Fisher v. Texas: How Obama Should Talk About Affirmative Action

How Obama should talk about the Supreme Court’s new affirmative action case.

How Obama should talk about the Supreme Court’s new affirmative action case.

The law, lawyers, and the court.
Feb. 21 2012 1:18 PM

What Obama Should Say About the Texas Affirmative Action Case

He should support class-based preferences that help all low-income students.

Will President Obama take a firm stand for class-based affirmative action as the Supreme Court hears Fisher v. Texas?

Alex Wong

The U.S. Supreme Court’s decision today to take a case challenging affirmative action at the University of Texas will jumpstart the national conversation about the morality and legality of racial preferences. That’s potentially perilous for America’s first black president, politically speaking. But it’s also an opportunity for Barack Obama to embrace a new forward-looking vision of affirmative action—one that seeks to achieve racial diversity by alternative means, such as giving a leg up to economically disadvantaged students of all races.

The Supreme Court has long upheld the limited use of racial preferences, because universities argued that there was no other way to achieve the important goal of racial diversity in higher education. But the facts in the Texas case challenge that assumption in a way that could upend earlier rulings and the rationale behind them. Here’s the background: Texas is the site of an unusual experiment in affirmative action that’s not based on race. In the 1990s, the University of Texas was barred from using race in admissions by the 5th Circuit Court of Appeals. (The landmark ruling is called Hopwood v. Texas.) To its credit, in response to the ruling, the University of Texas did not simply throw up its hands and give up on diversity. Instead, the university adopted two race-neutral alternatives: a class-based affirmative action program for economically disadvantaged students of all races, and another program that automatically admitted Texas graduates who were in the top 10 percent of their high school class. In practice, these programs actually produced slightly more racial and ethnic diversity than was achieved in the days before Hopwood when race was employed.

In 2003, however, the court effectively nullified Hopwood by giving a green light to universities to use race as the basis for affirmative action, in the case of Grutter v. Bollinger, involving the University of Michigan Law School. At that point, Texas decided to retain its program of class-based affirmative action and its top-10-percent plan, but also to add racial considerations back into the affirmative action mix. The new Texas case that the Supreme Court has just agreed to hear was brought by Abigail Fisher, a white plaintiff who was denied admission at UT-Austin. She sued to challenge the reinfusion of race into the universities’ admissions decisions.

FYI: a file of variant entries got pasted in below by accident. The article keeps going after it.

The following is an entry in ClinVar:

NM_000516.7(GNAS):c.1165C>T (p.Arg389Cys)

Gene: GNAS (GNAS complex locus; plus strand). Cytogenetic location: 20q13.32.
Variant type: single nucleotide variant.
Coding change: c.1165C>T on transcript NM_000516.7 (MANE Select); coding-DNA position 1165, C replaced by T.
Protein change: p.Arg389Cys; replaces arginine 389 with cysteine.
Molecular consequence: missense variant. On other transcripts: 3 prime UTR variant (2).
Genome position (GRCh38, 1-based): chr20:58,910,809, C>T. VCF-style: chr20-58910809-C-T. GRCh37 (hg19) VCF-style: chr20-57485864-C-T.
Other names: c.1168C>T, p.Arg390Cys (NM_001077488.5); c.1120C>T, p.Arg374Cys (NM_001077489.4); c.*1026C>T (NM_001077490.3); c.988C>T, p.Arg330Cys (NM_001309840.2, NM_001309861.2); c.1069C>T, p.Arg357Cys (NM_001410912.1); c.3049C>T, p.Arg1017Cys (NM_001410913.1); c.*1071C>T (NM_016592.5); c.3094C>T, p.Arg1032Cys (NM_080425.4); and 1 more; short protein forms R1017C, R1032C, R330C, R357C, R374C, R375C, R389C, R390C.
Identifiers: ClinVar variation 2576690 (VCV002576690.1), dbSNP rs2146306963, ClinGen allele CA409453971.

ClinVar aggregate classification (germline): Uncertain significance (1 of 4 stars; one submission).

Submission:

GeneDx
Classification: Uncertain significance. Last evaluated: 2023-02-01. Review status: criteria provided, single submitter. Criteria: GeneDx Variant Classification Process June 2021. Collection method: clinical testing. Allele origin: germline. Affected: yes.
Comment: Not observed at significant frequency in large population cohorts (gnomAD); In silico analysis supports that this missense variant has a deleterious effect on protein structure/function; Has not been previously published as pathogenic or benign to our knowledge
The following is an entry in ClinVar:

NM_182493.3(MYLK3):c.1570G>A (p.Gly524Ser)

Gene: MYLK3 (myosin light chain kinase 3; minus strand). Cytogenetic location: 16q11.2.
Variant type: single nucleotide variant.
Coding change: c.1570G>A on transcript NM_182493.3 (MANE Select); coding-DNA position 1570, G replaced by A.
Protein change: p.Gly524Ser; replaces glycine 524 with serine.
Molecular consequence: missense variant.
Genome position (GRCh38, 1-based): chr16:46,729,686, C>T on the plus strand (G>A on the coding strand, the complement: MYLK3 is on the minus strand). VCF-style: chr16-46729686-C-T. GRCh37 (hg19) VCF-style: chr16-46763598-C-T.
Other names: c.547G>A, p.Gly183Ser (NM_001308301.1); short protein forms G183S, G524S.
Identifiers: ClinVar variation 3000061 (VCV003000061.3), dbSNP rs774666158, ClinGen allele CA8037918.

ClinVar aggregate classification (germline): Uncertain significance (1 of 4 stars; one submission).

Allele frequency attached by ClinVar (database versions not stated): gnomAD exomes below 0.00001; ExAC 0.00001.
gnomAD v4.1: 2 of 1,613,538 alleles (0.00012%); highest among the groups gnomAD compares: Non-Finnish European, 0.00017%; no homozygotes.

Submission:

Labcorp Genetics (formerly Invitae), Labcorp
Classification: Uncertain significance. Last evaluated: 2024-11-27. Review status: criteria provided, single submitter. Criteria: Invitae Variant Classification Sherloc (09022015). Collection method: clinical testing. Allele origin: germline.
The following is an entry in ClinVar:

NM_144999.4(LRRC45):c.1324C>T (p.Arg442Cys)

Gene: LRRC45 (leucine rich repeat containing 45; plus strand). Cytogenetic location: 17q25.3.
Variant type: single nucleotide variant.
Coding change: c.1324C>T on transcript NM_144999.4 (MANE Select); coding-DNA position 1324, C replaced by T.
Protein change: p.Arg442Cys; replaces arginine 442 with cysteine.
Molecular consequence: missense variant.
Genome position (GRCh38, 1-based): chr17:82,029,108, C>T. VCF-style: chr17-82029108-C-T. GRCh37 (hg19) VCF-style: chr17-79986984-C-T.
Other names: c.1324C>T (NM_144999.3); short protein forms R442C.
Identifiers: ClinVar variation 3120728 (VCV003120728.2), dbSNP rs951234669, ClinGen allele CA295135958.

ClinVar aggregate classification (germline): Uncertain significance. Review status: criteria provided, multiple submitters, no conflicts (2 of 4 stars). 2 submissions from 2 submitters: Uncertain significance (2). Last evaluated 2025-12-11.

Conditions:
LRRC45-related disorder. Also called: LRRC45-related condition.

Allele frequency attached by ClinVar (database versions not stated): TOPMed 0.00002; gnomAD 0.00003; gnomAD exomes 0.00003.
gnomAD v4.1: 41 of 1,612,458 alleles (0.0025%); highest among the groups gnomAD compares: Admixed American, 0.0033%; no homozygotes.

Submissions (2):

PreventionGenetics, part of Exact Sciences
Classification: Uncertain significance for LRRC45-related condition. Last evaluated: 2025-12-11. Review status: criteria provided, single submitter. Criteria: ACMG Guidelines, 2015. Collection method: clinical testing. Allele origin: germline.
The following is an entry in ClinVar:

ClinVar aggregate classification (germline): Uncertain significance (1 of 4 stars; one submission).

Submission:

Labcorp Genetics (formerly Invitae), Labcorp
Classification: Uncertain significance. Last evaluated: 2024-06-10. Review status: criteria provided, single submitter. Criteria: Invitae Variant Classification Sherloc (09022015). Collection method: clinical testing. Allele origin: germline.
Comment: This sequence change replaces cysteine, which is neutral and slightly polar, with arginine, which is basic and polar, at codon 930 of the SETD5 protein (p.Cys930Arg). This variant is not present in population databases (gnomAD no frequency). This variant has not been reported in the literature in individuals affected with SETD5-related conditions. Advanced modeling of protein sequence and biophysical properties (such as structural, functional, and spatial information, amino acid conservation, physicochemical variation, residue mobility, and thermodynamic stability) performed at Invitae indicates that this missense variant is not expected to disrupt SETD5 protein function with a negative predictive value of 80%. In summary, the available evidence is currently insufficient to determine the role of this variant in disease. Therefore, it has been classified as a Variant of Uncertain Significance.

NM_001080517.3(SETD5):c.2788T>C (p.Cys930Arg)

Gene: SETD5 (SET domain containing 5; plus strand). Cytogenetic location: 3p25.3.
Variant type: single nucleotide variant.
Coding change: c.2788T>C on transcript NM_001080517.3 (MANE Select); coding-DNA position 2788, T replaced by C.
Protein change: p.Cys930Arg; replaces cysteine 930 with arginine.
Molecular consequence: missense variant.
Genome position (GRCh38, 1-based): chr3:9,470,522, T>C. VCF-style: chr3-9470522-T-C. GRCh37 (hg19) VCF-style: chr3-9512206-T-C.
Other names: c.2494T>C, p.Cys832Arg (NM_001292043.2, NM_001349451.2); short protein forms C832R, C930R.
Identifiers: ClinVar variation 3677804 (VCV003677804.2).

When the case is argued in the fall, all eyes as usual will be on Justice Anthony Kennedy, the swing justice. Like many Americans, Kennedy wants diversity on college campuses but doesn’t like racial preferences. Kennedy dissented in Grutter in part because he didn’t think the University of Michigan had proven that the only way schools can achieve racial diversity is by employing racial preferences. The court, Kennedy wrote, should “force educational institutions to seriously explore race-neutral alternatives.” In a 2007 decision striking down racial integration plans in primary and secondary schools in Louisville and Seattle, Justice Kennedy declared that the individual classification of students by race should be used only as a “last resort.”

Now in deciding Fisher v. Texas, Kennedy seems likely to join the conservative justices John Roberts, Samuel Alito, Clarence Thomas, and Antonin Scalia in striking down the use of race at UT—and in establishing a national rule that universities must employ race-neutral alternatives before resorting to racial preferences. (Justice Elena Kagan has recused herself.) In fact, considerable research supports the likely conservative-driven approach—by showing that Justice Kennedy is right, and there are other ways to get to racial diversity. The University of California system, for example was barred from using race following passage of a 1996 voter initiative, but has still managed to increase racial and ethnic diversity by giving a leg up to low-income students and by admitting students who are in the top of their high school class (without paying attention to their standardized test scores). A 2004 Century Foundation study of the nation’s most selective 146 colleges and universities found that class-based affirmative action would produce almost as much racial and ethnic diversity as a directly race-based approach. And a 2010 study at the University of Colorado-Boulder found economic preferences, if properly structured, could actually produce more racial diversity.